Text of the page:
## Thursday, January 9, 2020

### Orbits

Before we look at what's up there, we need to understand how what's up there works. The same forces that operate down here drive what's up there. There's a problem though. An orbiting planet isn't the same thing as a mass whirling around on a string. For one thing, the string constrains the motion of a whirling object to a strict circle while gravity does not.

Frankly, it's hard to study orbital mechanics on Earth. Henry Cavendish finally nailed down the force of gravity, Newton's universal gravity constant, 71 years after Newton's death. He did it by suspending two very heavy objects at the opposite ends of a rod by a hanging, thin rod, and setting it oscillating. Then he did it again, setting a massive object near one of the hanging weights (the setup is called a torsion pendulum and its exquisitely sensitive.) The difference in the periods of oscillation gave him the information he needed to calculate the gravitation constant.

Other than that, have you ever tried to bring a planet into your bedroom?

Barring that, I have my gravity simulator (you saw it in the blog "Something about mass") and, although it isn't a perfect model of planetary orbits, it's surprisingly good.

First, let me point out that Newton learned more about mechanics by looking at the planets than by watching apples drop off a tree. As for the value of the acceleration of an object under the influence of gravity, Galileo had already done that work. Newton's first law of mechanics is actually Galileo's law of uniform motion. When Newton said, "If I have seen further, it is by standing on the shoulders of giants," he meant it quite literally. Newton was not a man given to bouts of humility.

Kepler's laws of orbital mechanics came before Newton. Newton's job was to tie it all together and figure out how the mechanics of planets was the same as the mechanics of an ox cart or that of a falling apple. So let's play with planets.

[Small ball around large ball]

The two balls are steel, so they're the same density. They don't orbit for long because they're close and exert more "gravity" and, more, because the model creates a lot more friction than the vacuum of space.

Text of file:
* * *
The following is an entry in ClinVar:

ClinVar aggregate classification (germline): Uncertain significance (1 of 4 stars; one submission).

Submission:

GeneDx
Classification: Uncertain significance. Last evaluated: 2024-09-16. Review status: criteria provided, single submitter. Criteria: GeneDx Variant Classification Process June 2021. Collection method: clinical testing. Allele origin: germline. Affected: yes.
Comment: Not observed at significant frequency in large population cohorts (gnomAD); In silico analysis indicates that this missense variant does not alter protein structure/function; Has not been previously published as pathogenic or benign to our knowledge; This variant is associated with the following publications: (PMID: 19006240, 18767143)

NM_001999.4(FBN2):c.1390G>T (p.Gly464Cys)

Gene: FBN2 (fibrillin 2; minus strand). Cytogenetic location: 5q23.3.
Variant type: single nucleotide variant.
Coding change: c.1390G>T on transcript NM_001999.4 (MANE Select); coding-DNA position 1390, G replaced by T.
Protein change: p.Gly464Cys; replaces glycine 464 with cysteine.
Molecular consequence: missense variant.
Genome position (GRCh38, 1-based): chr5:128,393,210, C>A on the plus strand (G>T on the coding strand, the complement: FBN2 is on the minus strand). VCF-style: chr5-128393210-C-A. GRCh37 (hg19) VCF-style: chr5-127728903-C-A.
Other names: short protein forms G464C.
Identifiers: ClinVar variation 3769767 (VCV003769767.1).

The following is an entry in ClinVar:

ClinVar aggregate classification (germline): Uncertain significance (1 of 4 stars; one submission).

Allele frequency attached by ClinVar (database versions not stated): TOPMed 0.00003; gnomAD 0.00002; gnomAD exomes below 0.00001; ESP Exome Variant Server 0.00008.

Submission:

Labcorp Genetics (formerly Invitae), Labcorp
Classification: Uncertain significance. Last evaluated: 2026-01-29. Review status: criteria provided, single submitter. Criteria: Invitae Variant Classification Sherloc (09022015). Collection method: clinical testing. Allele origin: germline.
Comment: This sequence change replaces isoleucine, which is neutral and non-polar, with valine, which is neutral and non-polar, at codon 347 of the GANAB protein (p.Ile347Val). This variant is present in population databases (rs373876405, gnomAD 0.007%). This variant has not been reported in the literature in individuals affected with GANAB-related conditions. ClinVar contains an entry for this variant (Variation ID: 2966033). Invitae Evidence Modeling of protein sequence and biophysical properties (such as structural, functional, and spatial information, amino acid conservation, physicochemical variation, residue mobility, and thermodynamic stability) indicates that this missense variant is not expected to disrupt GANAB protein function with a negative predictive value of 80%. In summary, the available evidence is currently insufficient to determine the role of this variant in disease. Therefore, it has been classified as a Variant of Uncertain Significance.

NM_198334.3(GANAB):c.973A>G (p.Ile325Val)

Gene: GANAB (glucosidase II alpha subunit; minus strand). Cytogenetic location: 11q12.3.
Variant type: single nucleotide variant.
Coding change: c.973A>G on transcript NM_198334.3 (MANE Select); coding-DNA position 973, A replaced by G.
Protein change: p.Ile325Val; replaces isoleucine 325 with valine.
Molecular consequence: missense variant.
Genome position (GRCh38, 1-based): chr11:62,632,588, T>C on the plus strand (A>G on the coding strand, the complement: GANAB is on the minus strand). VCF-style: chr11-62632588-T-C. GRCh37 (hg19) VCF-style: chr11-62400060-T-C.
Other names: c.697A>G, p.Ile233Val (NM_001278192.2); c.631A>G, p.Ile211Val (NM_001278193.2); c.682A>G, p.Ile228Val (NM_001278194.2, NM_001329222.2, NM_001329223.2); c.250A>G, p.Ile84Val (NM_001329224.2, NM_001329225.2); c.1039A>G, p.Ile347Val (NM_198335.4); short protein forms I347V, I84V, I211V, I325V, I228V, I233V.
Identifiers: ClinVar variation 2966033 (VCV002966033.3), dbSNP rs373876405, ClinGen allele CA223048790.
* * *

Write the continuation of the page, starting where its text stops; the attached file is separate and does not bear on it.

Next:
Newton deduced that the force of gravity between two masses increased with the product of the two masses and decreased with the square of the distances between them. He threw in a "universal gravitational constant" that makes the units and scaling work out. That's what Cavendish figured out years later.

The shape of the orbit is clearer when a smaller ball (BB) is used.

[Tiny ball orbiting around large ball]

Kepler worked out the shape of planetary orbits from the massive number of precise observations made by his mentor, Tycho Brahe. His first of three laws stated that planets move in elliptical orbits. Notice that, regardless how I start these balls rolling, they end up in elliptical orbits. That's not a result of the way the fabric is stretched. I tried to make sure that it was stretched evenly in the embroidery hoop.

For planets, as well as balls in the gravity simulator, the large ball is at one of the focuses of the small Ball's elliptical orbit.

Also, watch the way the ball speeds up in those tight turns. Kepler's second law states that the planets sweep out equal areas in equal times. That means that, when the planet is farther from the sun, it moves slower.

His third law is harder to see on the simulator, but it says that, of two planets, the one orbiting further from the sun will have been a longer period (year) than the other.

[Balls of equal size]

When two balls of equal size are on the simulator, they orbit each other. Actually, that's true of all the orbits. It's just that, when the difference is large, it's hard to see the larger ball move. Even in space, planets and stars orbit around common centers. For instance, binary stars sling each other around a common center.

[Three balls of different density]

Here, I roll a small steel ball, an aluminum ball, and a wooden ball around the large steel ball. You probably could have guessed that the less dense wooden ball would orbit the longest. Also, notice that it's orbit is less elliptical.

[Tiny ball with different forces]

Here, I tried to roll the ball at different speeds (including, off the simulator). Notice the shapes of the paths. Even the ball's path at "escape velocity" is curved.

In fact, not all orbiting bodies take an elliptical orbit, but they do all follow conic curves. The Earth's orbit is almost, but not quite, circular. On the other hand, comets and other "space junk" may just graze the gravitational field of the sun on a hyperbolic curve, or loop around once on a parabolic path, and never return.

[Swarms]

A collection of BBs make a nice little solar system. The really fascinating thing is when they are going in opposite directions.

[Two swarms]

Notice how they end up all going in the same direction! Ever wonder why all the planets orbit the sun in the same direction? Remember that, not only the sun is pulling them, but they are also pulling each other. It turns out that star systems are self-organizing.

The early history of Earth was violent. Collisions were common in the early solar system. In fact, our moon was probably the result of such a collision, a chunk knocked out of our planet by a traveling piece of space debris. Over time, such collisions became rarer. You've just seen one of the reasons why.

The gravity simulator is fun and offers a lot of possibilities for studying gravity and orbital mechanics. For instance, you could easily build a large version using a hula-hoop...or a trampoline! You might also check out different materials for the membrane. Plastic food wrap causes less friction.